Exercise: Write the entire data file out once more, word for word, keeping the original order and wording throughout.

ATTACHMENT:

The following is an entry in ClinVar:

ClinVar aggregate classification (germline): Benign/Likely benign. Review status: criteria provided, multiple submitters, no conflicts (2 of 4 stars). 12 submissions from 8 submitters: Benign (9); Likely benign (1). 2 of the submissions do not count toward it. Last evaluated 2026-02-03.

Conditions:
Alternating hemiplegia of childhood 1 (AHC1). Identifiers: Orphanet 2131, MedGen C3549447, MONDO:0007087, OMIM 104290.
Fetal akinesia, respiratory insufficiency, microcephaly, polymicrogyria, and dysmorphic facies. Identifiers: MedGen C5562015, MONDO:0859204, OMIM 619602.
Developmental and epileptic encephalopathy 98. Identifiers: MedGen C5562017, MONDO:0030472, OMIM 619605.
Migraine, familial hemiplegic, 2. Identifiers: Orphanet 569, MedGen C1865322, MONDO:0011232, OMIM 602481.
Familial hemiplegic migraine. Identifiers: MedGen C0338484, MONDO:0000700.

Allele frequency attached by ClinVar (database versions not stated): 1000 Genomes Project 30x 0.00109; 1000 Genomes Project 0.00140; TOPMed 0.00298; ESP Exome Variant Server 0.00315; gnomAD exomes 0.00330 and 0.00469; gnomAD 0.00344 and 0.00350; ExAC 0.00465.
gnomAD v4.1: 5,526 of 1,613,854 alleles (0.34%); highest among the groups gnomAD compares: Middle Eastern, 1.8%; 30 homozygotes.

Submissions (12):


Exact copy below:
The following is an entry in ClinVar:

ClinVar aggregate classification (germline): Benign/Likely benign. Review status: criteria provided, multiple submitters, no conflicts (2 of 4 stars). 12 submissions from 8 submitters: Benign (9); Likely benign (1). 2 of the submissions do not count toward it. Last evaluated 2026-02-03.

Conditions:
Alternating hemiplegia of childhood 1 (AHC1). Identifiers: Orphanet 2131, MedGen C3549447, MONDO:0007087, OMIM 104290.
Fetal akinesia, respiratory insufficiency, microcephaly, polymicrogyria, and dysmorphic facies. Identifiers: MedGen C5562015, MONDO:0859204, OMIM 619602.
Developmental and epileptic encephalopathy 98. Identifiers: MedGen C5562017, MONDO:0030472, OMIM 619605.
Migraine, familial hemiplegic, 2. Identifiers: Orphanet 569, MedGen C1865322, MONDO:0011232, OMIM 602481.
Familial hemiplegic migraine. Identifiers: MedGen C0338484, MONDO:0000700.

Allele frequency attached by ClinVar (database versions not stated): 1000 Genomes Project 30x 0.00109; 1000 Genomes Project 0.00140; TOPMed 0.00298; ESP Exome Variant Server 0.00315; gnomAD exomes 0.00330 and 0.00469; gnomAD 0.00344 and 0.00350; ExAC 0.00465.
gnomAD v4.1: 5,526 of 1,613,854 alleles (0.34%); highest among the groups gnomAD compares: Middle Eastern, 1.8%; 30 homozygotes.

Submissions (12):